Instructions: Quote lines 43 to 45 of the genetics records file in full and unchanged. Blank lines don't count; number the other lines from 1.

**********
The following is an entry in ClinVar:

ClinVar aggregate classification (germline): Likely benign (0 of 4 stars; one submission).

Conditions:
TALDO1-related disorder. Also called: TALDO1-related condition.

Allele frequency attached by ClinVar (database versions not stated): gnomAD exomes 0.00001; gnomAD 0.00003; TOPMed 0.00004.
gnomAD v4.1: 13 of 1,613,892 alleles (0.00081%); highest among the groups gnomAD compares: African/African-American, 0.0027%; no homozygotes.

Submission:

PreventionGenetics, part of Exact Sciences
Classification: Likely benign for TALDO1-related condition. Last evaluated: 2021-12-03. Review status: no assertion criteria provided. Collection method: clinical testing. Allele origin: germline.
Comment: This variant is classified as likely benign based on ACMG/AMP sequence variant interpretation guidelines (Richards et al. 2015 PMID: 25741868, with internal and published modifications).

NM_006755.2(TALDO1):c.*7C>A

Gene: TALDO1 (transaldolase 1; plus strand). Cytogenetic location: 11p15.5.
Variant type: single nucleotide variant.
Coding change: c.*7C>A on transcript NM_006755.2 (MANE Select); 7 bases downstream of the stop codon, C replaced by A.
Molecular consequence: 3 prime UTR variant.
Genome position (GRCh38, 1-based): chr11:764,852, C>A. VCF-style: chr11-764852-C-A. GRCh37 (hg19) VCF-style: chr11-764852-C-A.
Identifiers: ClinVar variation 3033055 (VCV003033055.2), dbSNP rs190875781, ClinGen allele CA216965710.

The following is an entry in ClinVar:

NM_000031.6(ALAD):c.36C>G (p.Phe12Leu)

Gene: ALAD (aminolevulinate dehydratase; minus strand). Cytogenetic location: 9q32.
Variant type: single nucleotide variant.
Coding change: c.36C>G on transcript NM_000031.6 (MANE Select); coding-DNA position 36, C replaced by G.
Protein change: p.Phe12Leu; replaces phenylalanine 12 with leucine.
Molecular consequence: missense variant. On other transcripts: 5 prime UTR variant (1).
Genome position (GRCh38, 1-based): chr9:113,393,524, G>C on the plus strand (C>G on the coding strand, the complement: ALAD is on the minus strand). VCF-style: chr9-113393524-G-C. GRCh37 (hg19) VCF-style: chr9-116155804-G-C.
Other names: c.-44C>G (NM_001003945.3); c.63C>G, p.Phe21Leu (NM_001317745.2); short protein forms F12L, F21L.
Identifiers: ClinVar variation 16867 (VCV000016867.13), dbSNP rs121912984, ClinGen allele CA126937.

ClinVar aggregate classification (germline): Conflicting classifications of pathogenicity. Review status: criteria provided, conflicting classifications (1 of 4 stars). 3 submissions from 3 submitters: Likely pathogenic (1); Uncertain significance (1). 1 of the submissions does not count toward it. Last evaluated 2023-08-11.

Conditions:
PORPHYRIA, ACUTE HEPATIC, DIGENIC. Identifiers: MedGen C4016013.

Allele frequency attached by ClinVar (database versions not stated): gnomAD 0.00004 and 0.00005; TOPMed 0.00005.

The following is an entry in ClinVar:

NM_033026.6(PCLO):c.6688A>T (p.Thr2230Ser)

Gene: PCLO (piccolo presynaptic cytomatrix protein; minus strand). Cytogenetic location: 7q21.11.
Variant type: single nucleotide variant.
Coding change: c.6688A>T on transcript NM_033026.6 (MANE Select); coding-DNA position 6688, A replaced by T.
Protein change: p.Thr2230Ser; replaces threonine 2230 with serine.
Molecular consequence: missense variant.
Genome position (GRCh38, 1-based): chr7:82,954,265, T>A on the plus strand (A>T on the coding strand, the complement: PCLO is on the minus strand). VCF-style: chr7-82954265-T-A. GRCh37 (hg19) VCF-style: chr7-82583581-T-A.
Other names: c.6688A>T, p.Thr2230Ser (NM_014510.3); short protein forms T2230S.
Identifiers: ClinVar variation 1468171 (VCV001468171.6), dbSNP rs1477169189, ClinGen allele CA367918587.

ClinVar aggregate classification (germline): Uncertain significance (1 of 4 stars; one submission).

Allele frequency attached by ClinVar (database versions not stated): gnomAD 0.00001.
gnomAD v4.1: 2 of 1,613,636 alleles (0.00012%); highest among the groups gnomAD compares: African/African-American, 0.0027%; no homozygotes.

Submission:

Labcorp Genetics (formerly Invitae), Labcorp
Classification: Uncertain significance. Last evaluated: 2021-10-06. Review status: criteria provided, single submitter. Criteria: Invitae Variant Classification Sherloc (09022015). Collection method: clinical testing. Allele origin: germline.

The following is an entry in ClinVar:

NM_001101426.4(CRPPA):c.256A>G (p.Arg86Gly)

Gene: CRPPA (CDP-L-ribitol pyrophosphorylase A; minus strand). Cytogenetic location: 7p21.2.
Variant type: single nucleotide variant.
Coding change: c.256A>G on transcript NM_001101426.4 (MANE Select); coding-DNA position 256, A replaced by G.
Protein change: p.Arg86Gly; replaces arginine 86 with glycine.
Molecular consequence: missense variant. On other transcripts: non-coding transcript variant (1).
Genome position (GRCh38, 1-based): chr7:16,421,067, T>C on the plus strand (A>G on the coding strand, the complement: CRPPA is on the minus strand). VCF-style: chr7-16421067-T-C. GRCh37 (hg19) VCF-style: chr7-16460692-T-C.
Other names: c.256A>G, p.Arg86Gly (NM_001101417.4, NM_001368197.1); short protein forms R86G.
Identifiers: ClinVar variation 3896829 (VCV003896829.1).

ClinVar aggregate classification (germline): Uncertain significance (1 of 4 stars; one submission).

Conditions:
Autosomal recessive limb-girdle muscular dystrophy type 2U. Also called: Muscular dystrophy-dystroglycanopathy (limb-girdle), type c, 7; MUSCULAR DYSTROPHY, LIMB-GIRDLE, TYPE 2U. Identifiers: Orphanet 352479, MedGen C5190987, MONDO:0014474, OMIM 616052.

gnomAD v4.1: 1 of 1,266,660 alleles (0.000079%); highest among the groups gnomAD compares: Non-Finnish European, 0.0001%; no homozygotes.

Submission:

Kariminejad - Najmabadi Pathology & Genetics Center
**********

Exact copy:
Allele frequency attached by ClinVar (database versions not stated): gnomAD 0.00001.
gnomAD v4.1: 2 of 1,613,636 alleles (0.00012%); highest among the groups gnomAD compares: African/African-American, 0.0027%; no homozygotes.

Submission: